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The Qualms

Bruce Norris’ newest work of foot-in-mouth theater is hilarious and incisive.

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Kate Arrington, Jeremy Shamos and Sarah Goldberg in a scene from Bruce Norris’ “The Qualms” (Photo credit: Joan Marcus)

Kate Arrington, Jeremy Shamos and Sarah Goldberg in a scene from Bruce Norris’ “The Qualms” (Photo credit: Joan Marcus)

[avatar user=”Daniel J. Lee” size=”96″ align=”left” ] Daniel J. Lee, Critic[/avatar] Playwright Bruce Norris has become quite practiced at portraying awkward clashes of ideologies onstage: Clybourne Park, his take on race, earned him the 2012 Pulitzer Prize for Drama. Featuring a slew of generally well-intentioned, albeit misguided and misinformed white people blundering their way through [less-than] political correctness, the play exposes the double standards, latent bigotry, and embarrassing pitfalls surrounding the subject. Most recently, The Qualms—his thematically distinct but similarly presented analysis of adult human sexuality currently playing at Playwrights Horizons—offers a new addition to Norris’ rapidly growing ouvre. Thanks to him, the hilarious and cerebral Foot-in-Mouth theater movement is in full swing.

The Qualms focalizes on Chris and Kristy, a relatively young, relatively newlywed couple at their first—and perhaps last—swingers party. While Kristy seems receptive to the sexual openness of the group, her husband is a rather stereotypical, affluent man who allows his heteronormative predispositions to inform his judgments of the party’s other attendees. As the evening heats up and the extra-marital hookups become imminent, the evening devolves into painful, uncomfortable chaos.

Norris is interested in examining issues so often argued in black and white terms by drawing out the—pun intended—shades of grey. However, while wryly entertaining and largely incisive, his new work suffers from some of the same missteps as does his aforementioned Clybourne Park. Namely, he paints Chris—his ostensibly well-intentioned, under-informed, straight white male character—as so downright nasty that it is almost impossible to listen to any of his arguments, however logical some of them may be. While the action of the play operates under the guise of an engaging debate that includes various different perspectives, the scales are tipped and its presentation of arguments is uneven.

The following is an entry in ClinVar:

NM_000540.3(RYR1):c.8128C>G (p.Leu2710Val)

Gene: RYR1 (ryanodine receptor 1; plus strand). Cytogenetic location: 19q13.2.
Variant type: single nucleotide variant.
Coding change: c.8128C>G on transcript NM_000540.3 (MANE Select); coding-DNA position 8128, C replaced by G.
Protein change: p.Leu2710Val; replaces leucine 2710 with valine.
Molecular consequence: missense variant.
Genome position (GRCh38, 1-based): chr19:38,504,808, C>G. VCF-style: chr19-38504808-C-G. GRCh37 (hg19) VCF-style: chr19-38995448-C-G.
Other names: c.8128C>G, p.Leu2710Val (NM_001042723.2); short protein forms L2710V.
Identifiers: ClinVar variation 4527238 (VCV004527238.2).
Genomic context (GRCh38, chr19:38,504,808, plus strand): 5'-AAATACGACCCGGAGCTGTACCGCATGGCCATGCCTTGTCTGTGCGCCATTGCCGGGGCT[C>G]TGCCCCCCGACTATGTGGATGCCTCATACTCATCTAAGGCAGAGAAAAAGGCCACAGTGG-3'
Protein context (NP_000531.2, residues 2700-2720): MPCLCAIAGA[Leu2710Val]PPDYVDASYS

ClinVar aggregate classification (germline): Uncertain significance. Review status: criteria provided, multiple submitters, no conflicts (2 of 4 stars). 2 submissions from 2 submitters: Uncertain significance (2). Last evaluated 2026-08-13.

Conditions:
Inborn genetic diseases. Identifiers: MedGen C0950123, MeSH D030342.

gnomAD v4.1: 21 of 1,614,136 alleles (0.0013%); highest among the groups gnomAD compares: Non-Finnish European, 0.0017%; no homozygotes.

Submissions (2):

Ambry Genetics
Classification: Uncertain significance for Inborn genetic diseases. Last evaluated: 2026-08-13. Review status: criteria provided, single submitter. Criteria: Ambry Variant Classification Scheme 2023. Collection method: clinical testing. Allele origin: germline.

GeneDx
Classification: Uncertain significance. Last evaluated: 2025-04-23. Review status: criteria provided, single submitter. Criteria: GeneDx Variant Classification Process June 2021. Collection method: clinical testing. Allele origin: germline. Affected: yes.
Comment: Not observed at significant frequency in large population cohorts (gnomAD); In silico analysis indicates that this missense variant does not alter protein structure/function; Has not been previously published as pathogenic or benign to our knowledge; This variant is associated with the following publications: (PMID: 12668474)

Donna Lynne Champlin and Andy Lucien in a scene from Bruce Norris’ “The Qualms” (Photo credit: Joan Marcus)

Donna Lynne Champlin and Andy Lucien in a scene from Bruce Norris’ “The Qualms” (Photo credit: Joan Marcus)

Despite this unevenness, the riotous text and Pam McKinnon’s sharp direction make for an engaging, enjoyable night of theater. Her seamless staging pairs well with his script, which is essentially one long, meandering scene. The ensemble cast of nine fumbles around scenic designer Todd Rosenthal’s impressively realistic and seemingly functional beach house living room, kitchen, and patio with remarkable fluidity. This production plays up the script’s realist tones to further contrast the ridiculous sequence of events.

Norris is likewise smart to include a variety of eccentric, fascinating characters and also lucky to have a strong cast of actors to bring them to life. Jeremy Shamos’ Chris and Sarah Goldberg’s Kristy are appropriately stodgy and insecure, respectively. The craziness of Kate Arrington’s Teri is balanced well with John Procaccino’s mellow (i.e. stoned) Gary. However, if there must be a standout in this strong ensemble, the distinction likely goes to Donna Lynne Champlin as Deb, the optimistic but emotionally vulnerable widow now in a committed relationship with her massage therapist.

The Qualms affords its audience the distinct, voyeuristic pleasure of watching that sort of party we would likely never dare to attend, and in the process it works to change some of our preconceived notions about human sexuality. Who can say whether marriage is the ideal lifestyle? By what standards can we label monogamy as “right”? In the eyes of Bruce Norris, it’s complicated.

The Qualms (through July 12, 2015)

Playwrights Horizons Mainstage Theater

416 West 42nd Street, in Manhattan

For tickets, call 212-279-4200 or visit

Running time: 100 minutes with no intermission

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